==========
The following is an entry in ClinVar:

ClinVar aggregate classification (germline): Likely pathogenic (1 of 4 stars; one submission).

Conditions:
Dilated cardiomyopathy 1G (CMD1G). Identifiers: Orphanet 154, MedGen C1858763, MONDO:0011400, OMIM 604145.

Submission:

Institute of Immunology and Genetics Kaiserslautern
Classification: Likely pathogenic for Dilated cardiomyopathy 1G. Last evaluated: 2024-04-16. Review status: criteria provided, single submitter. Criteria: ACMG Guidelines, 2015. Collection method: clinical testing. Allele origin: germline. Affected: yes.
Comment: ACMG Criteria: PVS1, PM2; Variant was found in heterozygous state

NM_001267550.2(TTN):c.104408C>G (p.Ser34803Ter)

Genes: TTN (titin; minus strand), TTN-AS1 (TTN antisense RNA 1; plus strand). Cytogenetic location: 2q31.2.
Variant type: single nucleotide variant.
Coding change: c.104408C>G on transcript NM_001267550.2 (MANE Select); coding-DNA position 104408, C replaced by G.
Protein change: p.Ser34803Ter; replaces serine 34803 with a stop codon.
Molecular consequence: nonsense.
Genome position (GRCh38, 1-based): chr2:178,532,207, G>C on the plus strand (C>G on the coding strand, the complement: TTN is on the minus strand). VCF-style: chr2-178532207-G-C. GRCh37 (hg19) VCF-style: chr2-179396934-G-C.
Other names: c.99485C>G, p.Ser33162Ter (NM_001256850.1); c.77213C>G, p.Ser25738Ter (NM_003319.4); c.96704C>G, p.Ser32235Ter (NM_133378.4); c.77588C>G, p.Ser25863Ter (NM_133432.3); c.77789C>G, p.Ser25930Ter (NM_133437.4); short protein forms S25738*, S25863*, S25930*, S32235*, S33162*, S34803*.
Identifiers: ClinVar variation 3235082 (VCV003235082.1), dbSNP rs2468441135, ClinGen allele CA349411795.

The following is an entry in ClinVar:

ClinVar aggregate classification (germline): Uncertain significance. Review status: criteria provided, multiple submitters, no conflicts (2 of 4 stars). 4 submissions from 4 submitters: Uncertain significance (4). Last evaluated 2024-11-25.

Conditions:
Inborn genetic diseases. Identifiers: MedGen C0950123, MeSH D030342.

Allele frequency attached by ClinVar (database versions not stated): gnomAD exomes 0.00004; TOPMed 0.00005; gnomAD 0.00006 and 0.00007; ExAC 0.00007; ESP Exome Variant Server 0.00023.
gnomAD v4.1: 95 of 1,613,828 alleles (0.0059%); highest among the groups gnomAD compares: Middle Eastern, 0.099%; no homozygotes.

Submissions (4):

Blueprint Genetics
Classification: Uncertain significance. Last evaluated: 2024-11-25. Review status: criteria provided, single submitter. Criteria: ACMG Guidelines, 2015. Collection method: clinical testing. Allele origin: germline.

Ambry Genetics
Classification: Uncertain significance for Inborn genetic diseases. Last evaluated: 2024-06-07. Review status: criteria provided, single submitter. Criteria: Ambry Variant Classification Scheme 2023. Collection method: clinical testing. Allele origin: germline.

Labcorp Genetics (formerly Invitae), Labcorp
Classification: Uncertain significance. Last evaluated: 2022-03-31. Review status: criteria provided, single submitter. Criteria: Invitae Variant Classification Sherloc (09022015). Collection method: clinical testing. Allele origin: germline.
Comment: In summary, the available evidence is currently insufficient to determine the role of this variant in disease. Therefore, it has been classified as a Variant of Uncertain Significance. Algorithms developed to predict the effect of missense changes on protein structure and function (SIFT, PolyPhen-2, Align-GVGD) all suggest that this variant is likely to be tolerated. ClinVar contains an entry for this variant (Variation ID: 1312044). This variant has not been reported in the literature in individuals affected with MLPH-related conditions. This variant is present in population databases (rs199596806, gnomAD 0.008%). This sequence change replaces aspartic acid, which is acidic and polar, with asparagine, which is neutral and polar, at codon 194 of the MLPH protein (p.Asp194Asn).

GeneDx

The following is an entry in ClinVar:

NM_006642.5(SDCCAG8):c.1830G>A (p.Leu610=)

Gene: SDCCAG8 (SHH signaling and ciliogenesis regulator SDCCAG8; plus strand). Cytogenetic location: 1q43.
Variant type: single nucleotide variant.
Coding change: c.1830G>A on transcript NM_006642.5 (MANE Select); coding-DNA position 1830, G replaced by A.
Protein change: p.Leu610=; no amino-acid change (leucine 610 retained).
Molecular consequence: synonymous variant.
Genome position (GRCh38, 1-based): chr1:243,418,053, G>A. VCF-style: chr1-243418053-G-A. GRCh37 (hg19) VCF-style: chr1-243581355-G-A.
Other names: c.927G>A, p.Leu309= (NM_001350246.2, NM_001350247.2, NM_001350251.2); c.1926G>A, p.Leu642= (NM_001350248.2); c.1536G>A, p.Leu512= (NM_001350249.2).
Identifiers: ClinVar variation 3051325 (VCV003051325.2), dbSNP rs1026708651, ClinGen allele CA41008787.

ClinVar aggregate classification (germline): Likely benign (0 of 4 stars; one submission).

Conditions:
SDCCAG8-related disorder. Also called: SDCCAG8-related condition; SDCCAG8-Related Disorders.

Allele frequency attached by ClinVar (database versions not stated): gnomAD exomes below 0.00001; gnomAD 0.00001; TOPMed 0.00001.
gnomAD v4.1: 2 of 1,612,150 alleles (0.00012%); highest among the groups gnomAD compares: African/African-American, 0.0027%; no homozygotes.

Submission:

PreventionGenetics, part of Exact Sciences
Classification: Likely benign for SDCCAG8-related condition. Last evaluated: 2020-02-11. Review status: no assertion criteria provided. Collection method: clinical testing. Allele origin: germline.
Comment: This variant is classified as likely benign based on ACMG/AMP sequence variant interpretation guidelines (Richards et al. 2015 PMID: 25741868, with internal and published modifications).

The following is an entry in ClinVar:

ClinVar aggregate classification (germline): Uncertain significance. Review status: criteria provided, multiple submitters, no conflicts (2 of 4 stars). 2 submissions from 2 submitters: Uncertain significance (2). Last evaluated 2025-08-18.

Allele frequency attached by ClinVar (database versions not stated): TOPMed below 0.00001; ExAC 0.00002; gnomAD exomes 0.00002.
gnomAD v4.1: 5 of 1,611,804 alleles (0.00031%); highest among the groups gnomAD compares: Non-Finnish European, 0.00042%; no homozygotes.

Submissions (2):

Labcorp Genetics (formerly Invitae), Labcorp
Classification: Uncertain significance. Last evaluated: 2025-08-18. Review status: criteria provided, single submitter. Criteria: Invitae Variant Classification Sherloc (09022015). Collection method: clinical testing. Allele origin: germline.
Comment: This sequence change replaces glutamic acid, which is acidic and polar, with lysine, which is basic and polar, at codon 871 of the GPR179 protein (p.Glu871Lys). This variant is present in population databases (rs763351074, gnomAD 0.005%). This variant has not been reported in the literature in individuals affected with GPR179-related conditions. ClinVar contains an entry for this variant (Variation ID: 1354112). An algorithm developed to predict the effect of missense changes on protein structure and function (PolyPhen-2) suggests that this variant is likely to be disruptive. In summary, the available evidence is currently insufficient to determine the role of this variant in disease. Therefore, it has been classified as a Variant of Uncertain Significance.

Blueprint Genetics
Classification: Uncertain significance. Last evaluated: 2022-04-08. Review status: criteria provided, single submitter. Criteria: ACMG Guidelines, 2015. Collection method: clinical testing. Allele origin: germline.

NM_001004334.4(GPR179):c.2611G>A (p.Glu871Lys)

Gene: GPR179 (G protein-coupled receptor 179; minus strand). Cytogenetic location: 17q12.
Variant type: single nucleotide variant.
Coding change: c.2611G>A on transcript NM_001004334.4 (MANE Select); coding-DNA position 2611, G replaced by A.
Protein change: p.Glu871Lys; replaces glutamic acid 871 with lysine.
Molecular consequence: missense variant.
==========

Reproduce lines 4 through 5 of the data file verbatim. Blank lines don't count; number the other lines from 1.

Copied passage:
Dilated cardiomyopathy 1G (CMD1G). Identifiers: Orphanet 154, MedGen C1858763, MONDO:0011400, OMIM 604145.

Submission: